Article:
Commonsense gun laws — a follow-up to my "hunting humans" piece

Bruce Maples
Bruce Maples
Views:

Recently, I wrote an editorial comparing the requirements that are placed on hunters with the lack of requirements placed on gun ownership. As I expected, it caused a flurry of comments, most of which were allowed even though they strongly disagreed with the article. (All new commenters have to have their first comment approved before it shows up under an article.)

Most of the commenters missed the point of the article, which I will reiterate below. I started out responding to each comment, but finally decided it was easier to respond with a separate piece, since many of the comments were similar.

So, before I recast my point in stronger and clearer terms, I want to address some of the themes that emerged in the comments.

Yes, I know that hunting humans is illegal. Sheesh – thank you, Captain Obvious. You completely missed the point. Of course it’s illegal, but nevertheless we make it much easier to carry out that illegal practice than we do the legal practice of hunting.

Yes, I know that criminals disobey the law. This is one of the most-cited reasons for not having more gun safety laws … and also one of the worst. So, we should get rid of all laws that criminals might break? I assume, then, that you want to get rid of all traffic laws, since they obviously get broken all the time?

In fact, traffic laws are an excellent comparison to the need for better gun safety laws. When we pass traffic laws, we’re not trying to take away your car; we are trying to make the use of that car safer for everyone.

No, I’m not trying to “take your guns.” The Supreme Court has said that private gun ownership is protected by the 2nd amendment. While I think their decision is somewhat specious (it seems to me that everyone owning guns is not a “well-trained militia”), it is the law of the land. This phrase is an overblown, emotional talking point pushed by the NRA and used by elected officials to win elections.

No, more guns doesn’t make everyone safer. This idea of “good guys with guns” is a fantasy, again pushed by the NRA. There are some interesting studies about gun laws in the “wild west.” Did you know that the town of Tombstone, for example, required anyone entering the town to turn in their guns? So did Dodge City and Deadwood. They knew what we all should understand: more guns means more danger and more deaths.

The United States has an unbelievably high number of guns per human being, AND an unbelievably high rate of death by guns. Study after study has shown that there is a clear correlation between the two. More guns, especially in the hands of people who shouldn’t have then in the first place, make us less safe.

Here’s the point: we need better gun safety laws

For all those people who read the editorial and missed the point, let me spell it out as clearly as I know how:

We need better gun safety laws.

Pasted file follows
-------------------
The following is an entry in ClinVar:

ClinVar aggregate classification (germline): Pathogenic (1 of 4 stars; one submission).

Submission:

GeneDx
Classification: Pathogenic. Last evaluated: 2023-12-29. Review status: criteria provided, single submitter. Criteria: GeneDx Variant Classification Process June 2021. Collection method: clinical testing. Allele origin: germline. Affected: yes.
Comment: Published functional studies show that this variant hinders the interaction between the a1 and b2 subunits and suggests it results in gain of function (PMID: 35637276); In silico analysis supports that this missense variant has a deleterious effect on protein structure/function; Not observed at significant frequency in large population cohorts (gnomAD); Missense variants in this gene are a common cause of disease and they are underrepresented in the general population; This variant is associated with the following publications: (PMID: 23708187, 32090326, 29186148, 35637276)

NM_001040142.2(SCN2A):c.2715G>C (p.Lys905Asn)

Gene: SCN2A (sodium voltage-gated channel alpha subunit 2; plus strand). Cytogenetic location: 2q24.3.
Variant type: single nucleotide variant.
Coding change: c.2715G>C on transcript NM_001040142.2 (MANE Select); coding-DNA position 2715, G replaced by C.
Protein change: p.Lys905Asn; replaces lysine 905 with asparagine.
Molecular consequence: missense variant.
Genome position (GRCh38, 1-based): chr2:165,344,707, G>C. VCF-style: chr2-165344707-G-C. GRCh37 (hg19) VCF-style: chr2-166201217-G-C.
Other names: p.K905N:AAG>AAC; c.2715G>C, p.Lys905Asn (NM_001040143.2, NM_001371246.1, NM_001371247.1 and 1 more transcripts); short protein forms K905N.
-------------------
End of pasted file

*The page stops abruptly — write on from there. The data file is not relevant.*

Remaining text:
Just like better traffic laws, gun safety laws won’t prevent all gun deaths. What they WILL do is lower the rate and lower the danger.

Here’s a set of gun safety laws that are favored by large majorities of Americans, of all political persuasions:

Universal background checks. While I prefer “permit to purchase” laws (basically a driver’s license for gun ownership), we can at least put in place universal background checks. There are people that we all agree should not own firearms, but without background checks, there is no way to stop them from buying one or more guns.

Red flag laws. These laws allow a judge, and sometimes a family member, to order someone to give up their firearms temporarily, because the person has been deemed a danger to themselves or to others. Most gun deaths are suicides, and these laws would take away that avenue of suicide.

Outlawing assault weapons and high-capacity magazines. This is a no-brainer. Why should anyone outside of the military (and perhaps law enforcement) own a weapon that can fire hundreds of round a minute, AND carry that many rounds in one clip? There is only one reason to have such a weapon: you want to kill as many people in as short a time as possible. Why make it easier for a mass killer to do their job?

By the way, back when the assault weapons ban was first put in place (before the NRA killed it), it was law enforcement that pushed hardest for it. They basically said they were being outgunned by the criminals, and they wanted to begin getting these types of weapons off the street.

Firearms education and testing. Again, the permit-to-purchase program would require all permit holders to pass a test. Just like a driver’s license, we don’t care whether you took a class or studied on your own or were taught by dear old Dad. We just want to know that you know the basics of gun safety, of gun laws, and of what happens when you use a firearm incorrectly or indiscriminately.

You will notice that all of these except the red flag law are already in place for hunters. THAT was the point of the original piece: we need to pass these basic gun safety laws. They are supported by a large majority of Americans, including gun owners and conservatives, and they would begin to curb the gun violence that plagues our nation.

–30–

Print Friendly and PDF

Bruce Maples Twitter

Bruce Maples has been involved in politics and activism since 2004, when he became active in the Kerry Kentucky movement. (Read the rest of his bio on the Bruce Maples Bio page in the bottom nav bar.)

Comments


Clicky